A photo of a bald eagle looking like it’s taking a whiz on the side of the road, isn’t quite what it seems.
Christian Sasse told Vancouver Is Awesome he snapped the amusing photo “by accident” while out photographing eagles at Boundary Bay in Tsawwassen, B.C., back in June.
The Vancouver photographer shared the comical photo to his Facebook page — Sasse Photo — on Friday, Aug. 23, and it quickly went viral.
While it would be funny to believe the eagle is urinating, it’s in fact not responsible for the stream of liquid in the image.
An interesting looking clam, called geoduck (pronounced gooey-duck) is the culprit behind it.
Geoduck clams are the largest burrowing clams in the world — their shell length can exceed 20cm and they can weigh anywhere between 0.5 and 1.5kg, but, occasionally, they can grow to 3kg, according to Fisheries and Oceans Canada.
These clams burrow to depths of 100m and can live for 168 years, but they don’t have the most eventful lives.
“A developing geoduck digs about a third of a metre per year. After reaching about a metre depth into the substrate, the adult geoduck settles in for a long uneventful life,” describes the DFO.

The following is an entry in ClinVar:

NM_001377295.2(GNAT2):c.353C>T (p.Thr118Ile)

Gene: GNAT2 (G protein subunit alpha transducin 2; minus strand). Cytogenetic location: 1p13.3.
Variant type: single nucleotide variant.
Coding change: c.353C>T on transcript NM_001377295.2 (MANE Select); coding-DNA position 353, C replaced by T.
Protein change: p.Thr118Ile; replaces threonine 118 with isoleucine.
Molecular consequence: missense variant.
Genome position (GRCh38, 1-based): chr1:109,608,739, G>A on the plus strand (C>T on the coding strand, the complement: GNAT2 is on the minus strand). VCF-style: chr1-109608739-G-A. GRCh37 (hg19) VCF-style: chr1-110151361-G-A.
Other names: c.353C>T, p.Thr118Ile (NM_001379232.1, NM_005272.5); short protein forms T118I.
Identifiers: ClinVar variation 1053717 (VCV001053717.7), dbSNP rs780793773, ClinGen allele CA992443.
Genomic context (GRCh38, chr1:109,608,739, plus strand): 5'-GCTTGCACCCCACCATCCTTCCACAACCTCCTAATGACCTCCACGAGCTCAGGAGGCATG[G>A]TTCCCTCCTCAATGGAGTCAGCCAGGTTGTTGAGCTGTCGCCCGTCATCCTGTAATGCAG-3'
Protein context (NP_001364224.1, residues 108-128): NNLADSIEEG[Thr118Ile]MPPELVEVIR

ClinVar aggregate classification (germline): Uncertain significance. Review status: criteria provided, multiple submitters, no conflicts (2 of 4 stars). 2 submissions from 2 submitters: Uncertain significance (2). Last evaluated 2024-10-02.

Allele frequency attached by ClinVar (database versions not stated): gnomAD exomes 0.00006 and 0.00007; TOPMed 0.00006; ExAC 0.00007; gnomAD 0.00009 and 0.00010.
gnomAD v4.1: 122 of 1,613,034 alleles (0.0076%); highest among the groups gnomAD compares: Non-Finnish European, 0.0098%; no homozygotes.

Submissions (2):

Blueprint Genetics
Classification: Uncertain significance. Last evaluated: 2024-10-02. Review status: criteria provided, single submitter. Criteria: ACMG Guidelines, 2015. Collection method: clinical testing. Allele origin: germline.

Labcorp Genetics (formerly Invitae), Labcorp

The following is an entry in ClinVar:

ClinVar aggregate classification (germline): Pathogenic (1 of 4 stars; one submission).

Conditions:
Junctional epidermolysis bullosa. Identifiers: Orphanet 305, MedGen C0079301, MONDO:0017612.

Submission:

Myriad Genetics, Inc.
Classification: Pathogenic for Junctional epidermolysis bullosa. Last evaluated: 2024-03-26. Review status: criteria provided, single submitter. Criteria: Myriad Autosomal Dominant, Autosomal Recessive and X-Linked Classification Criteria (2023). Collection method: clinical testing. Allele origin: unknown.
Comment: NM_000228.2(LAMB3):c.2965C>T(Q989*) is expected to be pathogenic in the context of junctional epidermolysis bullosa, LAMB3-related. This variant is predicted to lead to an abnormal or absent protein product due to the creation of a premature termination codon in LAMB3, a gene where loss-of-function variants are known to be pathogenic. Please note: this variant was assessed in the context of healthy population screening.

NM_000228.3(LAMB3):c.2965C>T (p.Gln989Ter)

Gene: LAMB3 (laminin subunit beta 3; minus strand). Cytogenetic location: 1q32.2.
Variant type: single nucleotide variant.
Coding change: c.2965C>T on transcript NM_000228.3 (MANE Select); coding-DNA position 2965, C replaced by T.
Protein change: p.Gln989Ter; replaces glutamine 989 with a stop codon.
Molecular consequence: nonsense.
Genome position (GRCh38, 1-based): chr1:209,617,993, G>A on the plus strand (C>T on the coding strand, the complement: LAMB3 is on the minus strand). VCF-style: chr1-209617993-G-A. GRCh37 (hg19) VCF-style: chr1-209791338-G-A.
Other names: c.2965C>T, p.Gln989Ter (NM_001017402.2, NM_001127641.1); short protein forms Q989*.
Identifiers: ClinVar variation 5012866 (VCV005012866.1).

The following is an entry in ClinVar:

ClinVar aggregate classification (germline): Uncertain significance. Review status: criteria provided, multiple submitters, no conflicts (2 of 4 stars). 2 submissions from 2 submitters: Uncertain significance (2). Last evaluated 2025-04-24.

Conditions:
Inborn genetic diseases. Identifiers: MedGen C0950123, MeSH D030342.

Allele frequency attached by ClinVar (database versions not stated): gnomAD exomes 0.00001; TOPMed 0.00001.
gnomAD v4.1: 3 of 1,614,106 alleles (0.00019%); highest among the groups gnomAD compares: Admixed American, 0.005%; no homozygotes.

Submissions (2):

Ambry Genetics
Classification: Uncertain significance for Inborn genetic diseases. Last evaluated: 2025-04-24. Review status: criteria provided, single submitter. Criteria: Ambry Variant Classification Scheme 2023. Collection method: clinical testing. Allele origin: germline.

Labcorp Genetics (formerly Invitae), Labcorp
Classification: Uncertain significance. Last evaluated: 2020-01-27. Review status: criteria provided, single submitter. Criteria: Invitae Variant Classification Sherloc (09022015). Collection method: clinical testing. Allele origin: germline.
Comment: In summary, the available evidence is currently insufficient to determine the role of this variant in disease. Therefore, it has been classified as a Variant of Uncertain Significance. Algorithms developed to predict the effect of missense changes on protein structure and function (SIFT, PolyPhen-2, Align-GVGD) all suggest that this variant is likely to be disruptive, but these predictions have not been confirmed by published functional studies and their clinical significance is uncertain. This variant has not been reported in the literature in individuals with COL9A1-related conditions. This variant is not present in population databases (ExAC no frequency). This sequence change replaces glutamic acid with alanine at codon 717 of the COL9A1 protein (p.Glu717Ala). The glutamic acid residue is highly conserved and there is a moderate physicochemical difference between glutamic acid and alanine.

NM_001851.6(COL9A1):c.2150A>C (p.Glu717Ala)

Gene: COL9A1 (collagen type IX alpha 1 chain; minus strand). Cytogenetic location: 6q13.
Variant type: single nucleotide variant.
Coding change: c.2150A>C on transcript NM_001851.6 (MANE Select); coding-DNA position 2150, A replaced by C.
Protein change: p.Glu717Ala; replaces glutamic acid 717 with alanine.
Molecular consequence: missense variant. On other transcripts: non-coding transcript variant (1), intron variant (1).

In a post on Facebook, Sasse says the clams they dug up had shells about six inches wide.
“Buried in the sand, you’ll only find geoducks at very low tide and you might not know you’re standing over one until it squirts you with water as it swiftly digs itself deeper,” wrote Sasse.
“This is exactly what happened in this picture! And the eagle looks so surprised. As if he is saying … ‘that was not me!'”
He later told V.I.A that the photo was simply a fluke.
“I just took a picture of the eagle and at that exact moment the clam started squirting, it was really funny,” says Sasse.
The clams are also edible, and have been described as having sweet and clear meat, with a delicate, crunchy texture. It’s also considered a delicacy and regarded by some as an aphrodisiac because of its … shape.
The species can be found in the waters of the northeast Pacific from Alaska to Baja California, Mexico.
The DFO says, as of 2018, more than 5,000 geoduck sub-beds have been documented on the B.C. coast.
So, now you know …
Sasse says he hopes those who see the picture will get a smile out of it, and pass it on to others.
Sasse is known for his incredible photos and videos of eagles, and recently shared rare footage of eagles bathing in B.C.
Find more spots to view eagles here.